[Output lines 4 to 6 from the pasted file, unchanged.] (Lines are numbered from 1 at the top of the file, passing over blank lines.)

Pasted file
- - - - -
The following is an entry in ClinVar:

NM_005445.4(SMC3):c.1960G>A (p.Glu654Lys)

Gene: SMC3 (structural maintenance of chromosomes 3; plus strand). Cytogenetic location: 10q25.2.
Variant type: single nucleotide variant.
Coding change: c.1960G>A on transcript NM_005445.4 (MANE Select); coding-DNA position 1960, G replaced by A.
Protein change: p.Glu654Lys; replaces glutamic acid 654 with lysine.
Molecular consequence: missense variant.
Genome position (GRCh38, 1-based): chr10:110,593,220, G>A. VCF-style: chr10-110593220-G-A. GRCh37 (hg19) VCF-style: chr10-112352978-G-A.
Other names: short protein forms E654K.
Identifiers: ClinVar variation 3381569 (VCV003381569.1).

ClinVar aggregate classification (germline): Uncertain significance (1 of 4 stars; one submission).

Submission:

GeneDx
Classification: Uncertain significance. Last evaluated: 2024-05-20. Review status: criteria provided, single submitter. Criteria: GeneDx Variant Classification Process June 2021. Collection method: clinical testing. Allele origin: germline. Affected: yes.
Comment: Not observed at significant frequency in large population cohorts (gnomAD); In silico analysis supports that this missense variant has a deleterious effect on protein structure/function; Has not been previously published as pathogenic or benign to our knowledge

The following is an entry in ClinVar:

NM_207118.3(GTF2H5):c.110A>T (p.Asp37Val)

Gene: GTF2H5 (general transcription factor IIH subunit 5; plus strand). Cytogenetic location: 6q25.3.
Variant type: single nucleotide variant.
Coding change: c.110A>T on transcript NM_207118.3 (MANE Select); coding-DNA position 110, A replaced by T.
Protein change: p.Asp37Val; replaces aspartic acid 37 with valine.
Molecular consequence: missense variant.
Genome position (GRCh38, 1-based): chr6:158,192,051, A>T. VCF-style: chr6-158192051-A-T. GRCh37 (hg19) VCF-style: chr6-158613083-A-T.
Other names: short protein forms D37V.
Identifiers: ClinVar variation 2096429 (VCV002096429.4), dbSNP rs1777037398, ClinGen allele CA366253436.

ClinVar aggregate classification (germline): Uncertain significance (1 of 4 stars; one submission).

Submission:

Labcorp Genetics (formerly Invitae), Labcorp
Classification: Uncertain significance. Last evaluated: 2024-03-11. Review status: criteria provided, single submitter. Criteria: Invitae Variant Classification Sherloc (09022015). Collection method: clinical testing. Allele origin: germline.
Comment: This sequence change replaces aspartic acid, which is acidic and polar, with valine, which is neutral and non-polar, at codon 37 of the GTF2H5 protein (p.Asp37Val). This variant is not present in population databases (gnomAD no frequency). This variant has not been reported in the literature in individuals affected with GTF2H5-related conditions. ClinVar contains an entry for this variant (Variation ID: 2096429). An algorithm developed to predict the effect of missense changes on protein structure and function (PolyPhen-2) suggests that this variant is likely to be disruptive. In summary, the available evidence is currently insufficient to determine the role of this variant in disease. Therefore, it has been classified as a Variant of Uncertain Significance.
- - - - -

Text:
Variant type: single nucleotide variant.
Coding change: c.1960G>A on transcript NM_005445.4 (MANE Select); coding-DNA position 1960, G replaced by A.
Protein change: p.Glu654Lys; replaces glutamic acid 654 with lysine.